— The Rose runaway has turned into a race.
Justin Rose, who led by as many as six shots on Saturday, saw his lead fall to three after the third round of the Travelers Championship at TPC River Highlands.
His 2-under-par 68 put him at 16-under 194 and enabled the field to draw closer. His chief challenger was Ben Curtis, who surged on the back side with five birdies to shoot a 6-under 64.
"I guess the tale of the day really was I made nothing," said Rose, who entered the third round with a four-stroke advantage over Kevin Sutherland. "The longest putt I made was about 4 feet 10 [it was officially 4 feet, 9] for par on 17. So I was really happy to have a day like that on the greens and still shoot 68 and still maintain that lead."
Curtis, the 2003 British Open champion, moved up eight spots on the leaderboard with his round, which was culminated with a 43-foot birdie at 18.
Vaughn Taylor (67) is third at 11 under. Ricky Barnes (64), Scott McCarron (66), Brendon de Jonge (67), Corey Pavin (69), Matt Jones (68), Bubba Watson (67) and Bill Lunde (69) are tied for fourth at 10 under.
"You know if you shoot even-par you're going to go backwards," Curtis said. "And coming off last week [at the U.S. Open] where you shoot 3 or 4 over and you actually maybe moved up the leaderboard. This week it's the opposite. You got to go 3-4 under to do that."
Still, he couldn't overtake Rose, the winner of his last start, the Memorial.
After Charlie Wi birdied the first three holes on Saturday to move to 12 under, Rose, who parred the first four holes, led by three shots. But Wi (71) finished the day at 8 under.
Rose almost scored a hole-in-one on the 223-yard fifth. His shot rolled just over the left edge of the cup. He tapped in from 9 inches for birdie.
Rose birdied the sixth to move to 16 under. After parring seven and eight, he had a six-shot lead over Barnes, who was in the clubhouse.
Then Curtis charged with birdies at Nos. 10, 12-13, 15 and 18. The latter enabled him to get within two shots of Rose, who was six groups behind. Rose was 15 under through 14 after his bogey at 13.
Curtis' 64 matched Barnes, Retief Goosen and J.J. Henry for low round of the day.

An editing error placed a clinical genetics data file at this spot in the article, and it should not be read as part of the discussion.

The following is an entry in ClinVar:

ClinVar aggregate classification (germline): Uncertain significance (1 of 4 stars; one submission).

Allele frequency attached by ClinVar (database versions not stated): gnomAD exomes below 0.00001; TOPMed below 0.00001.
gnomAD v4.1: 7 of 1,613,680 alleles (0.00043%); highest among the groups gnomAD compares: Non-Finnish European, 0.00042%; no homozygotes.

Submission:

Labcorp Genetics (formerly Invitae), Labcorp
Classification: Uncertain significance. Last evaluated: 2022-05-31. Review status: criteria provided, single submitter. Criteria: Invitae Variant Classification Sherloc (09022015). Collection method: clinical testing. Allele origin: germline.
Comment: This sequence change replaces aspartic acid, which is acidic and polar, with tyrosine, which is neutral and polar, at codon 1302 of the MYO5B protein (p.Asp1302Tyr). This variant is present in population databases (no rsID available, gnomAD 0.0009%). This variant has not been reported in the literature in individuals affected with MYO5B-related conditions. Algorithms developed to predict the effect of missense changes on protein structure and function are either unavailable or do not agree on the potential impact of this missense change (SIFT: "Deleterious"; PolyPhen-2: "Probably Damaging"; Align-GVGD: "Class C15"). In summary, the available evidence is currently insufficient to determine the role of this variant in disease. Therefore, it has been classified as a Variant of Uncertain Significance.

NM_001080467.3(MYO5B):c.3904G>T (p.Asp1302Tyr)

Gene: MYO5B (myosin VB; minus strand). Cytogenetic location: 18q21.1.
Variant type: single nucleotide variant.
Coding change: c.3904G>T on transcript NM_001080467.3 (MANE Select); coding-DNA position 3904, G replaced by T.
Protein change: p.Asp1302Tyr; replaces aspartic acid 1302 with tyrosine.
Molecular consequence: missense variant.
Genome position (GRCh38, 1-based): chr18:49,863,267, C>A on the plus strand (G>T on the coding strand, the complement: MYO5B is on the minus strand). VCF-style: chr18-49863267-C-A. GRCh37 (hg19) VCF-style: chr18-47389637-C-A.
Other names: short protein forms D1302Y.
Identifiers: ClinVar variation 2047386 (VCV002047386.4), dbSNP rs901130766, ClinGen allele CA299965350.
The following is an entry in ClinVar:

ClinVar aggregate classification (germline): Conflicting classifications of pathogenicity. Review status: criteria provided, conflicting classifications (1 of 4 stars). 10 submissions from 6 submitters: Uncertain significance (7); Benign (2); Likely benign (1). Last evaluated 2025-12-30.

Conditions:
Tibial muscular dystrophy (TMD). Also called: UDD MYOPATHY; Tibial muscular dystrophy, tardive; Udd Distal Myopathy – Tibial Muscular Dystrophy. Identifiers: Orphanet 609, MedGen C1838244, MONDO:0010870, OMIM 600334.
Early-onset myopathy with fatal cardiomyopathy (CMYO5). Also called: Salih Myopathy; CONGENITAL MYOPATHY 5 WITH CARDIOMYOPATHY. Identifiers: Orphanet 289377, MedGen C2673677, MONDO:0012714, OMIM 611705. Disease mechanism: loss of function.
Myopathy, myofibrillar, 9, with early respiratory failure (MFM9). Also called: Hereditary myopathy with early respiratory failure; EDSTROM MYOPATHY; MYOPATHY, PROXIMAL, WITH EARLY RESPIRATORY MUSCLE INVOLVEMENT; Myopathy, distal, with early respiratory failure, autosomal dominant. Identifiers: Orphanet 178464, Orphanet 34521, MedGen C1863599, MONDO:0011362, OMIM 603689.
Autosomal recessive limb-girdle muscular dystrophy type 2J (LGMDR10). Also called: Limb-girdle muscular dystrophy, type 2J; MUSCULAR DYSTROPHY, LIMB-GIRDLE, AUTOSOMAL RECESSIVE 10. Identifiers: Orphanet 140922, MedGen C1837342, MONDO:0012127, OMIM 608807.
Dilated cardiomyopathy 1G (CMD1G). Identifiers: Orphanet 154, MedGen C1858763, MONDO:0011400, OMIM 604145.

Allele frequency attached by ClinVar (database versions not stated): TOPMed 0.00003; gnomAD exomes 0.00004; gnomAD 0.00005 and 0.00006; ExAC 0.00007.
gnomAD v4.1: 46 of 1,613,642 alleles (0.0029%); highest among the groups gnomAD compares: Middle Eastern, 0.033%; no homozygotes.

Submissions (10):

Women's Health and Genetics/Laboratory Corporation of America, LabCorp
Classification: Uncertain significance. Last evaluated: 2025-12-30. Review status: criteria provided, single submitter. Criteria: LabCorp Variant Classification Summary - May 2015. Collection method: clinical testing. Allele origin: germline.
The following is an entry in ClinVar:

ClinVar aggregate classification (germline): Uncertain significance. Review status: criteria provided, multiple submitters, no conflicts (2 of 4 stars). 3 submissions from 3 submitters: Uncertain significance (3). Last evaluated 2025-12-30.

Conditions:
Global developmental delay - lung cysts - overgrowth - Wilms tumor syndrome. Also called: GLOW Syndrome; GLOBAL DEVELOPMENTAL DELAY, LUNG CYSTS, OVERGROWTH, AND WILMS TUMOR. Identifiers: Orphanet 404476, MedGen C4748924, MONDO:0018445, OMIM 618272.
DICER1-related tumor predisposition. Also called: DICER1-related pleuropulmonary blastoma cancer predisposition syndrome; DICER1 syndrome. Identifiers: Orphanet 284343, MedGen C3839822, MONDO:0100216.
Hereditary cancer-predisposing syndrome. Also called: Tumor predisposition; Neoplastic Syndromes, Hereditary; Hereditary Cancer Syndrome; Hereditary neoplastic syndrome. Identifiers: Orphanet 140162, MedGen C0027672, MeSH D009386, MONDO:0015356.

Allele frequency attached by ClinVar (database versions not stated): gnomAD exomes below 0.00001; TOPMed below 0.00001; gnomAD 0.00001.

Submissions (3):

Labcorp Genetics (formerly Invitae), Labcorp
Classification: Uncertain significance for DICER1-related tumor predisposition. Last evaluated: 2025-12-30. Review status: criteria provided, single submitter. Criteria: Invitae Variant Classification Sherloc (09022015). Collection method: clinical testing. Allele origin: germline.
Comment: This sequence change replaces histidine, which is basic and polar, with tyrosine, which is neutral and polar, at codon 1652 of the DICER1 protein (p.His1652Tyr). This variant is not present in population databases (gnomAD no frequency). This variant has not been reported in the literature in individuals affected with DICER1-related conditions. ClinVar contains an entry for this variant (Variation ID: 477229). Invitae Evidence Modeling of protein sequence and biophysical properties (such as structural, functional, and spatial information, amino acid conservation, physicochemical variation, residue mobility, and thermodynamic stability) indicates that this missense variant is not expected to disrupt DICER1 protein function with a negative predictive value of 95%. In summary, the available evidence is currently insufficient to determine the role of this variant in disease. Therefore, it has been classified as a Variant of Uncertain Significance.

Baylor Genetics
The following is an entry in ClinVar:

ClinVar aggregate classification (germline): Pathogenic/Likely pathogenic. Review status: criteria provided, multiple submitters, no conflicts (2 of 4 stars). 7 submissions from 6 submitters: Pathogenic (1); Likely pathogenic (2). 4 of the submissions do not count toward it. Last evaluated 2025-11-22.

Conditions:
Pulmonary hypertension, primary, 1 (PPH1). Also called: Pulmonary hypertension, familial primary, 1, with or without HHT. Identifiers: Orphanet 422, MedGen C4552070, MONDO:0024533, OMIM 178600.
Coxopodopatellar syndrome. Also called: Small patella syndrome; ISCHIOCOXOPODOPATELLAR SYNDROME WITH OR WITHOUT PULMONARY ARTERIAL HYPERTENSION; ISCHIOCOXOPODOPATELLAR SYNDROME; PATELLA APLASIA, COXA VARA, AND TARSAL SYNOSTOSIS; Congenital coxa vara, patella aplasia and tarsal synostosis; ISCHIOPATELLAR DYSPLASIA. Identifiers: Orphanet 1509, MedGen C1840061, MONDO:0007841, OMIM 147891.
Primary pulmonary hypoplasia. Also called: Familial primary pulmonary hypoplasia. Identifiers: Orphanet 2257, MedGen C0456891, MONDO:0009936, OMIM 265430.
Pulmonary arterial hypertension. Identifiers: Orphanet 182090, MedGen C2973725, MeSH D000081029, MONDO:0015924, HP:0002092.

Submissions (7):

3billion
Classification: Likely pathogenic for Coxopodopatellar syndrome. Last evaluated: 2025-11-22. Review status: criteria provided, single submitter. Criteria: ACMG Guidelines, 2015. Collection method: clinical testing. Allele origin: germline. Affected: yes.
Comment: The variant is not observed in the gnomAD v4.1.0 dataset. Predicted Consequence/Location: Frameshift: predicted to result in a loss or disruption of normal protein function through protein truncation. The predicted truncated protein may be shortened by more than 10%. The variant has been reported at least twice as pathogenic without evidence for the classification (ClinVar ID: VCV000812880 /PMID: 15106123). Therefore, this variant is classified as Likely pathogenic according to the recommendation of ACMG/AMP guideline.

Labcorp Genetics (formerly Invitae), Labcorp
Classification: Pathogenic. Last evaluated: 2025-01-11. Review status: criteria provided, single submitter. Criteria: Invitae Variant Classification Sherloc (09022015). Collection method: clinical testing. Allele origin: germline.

"Got off to a slower start than maybe I wanted to," said Curtis, who was 1-under 34 on the front. "But I just stayed patient and tried to keep hitting the greens and tried to make the putts, and luckily the last nine holes they kind of started going in."
Rose's backside magic, though, evaporated Saturday. On Thursday he made birdies at Nos. 13-17. On Friday he birdied 11-15.
But on Saturday he only birdied 15. A bogey at 13 (his first of the tournament) after he had driven into the pond, caused him to shoot even-par 35 on the back.
"I didn't putt well," said Rose, who needed 30 putts. "But I didn't put a lot of pressure on my putting with the greens I missed. I didn't hole a very long footage of putts because my chipping was so good."
On 18 his drive landed in a fairway divot. After he hit his approach to 15 feet of the cup, there was concern on the Rose side. "There was word from a [CBS] cameraman that my ball may have moved as I took the club back," he said.
His caddie Mark Fulcher advised him not to sign his card after paring 18 until he had received a ruling. Tour officials ruled no infraction had occurred because the ball had not moved.
Rose, who was tied for the lead after the first round, looks to be the 11th player in tournament history and the first since Peter Jacobsen in 2003 to lead wire to wire.
Today he and Curtis will be in the final 1:50 p.m. pairing, just like in 2005 when Rose had a one-shot lead over Curtis. Neither Curtis nor Rose won that year when champion Brad Faxon fired a course-tying record 61.
Rose said a three-shot lead is no guarantee for victory, especially at TPC River Highlands.
"Rickie Fowler was [four] ahead of me at Memorial. It's not relatively comfortable," said Rose, whose final-round 66 overtook Fowler. "There's still golf to be played."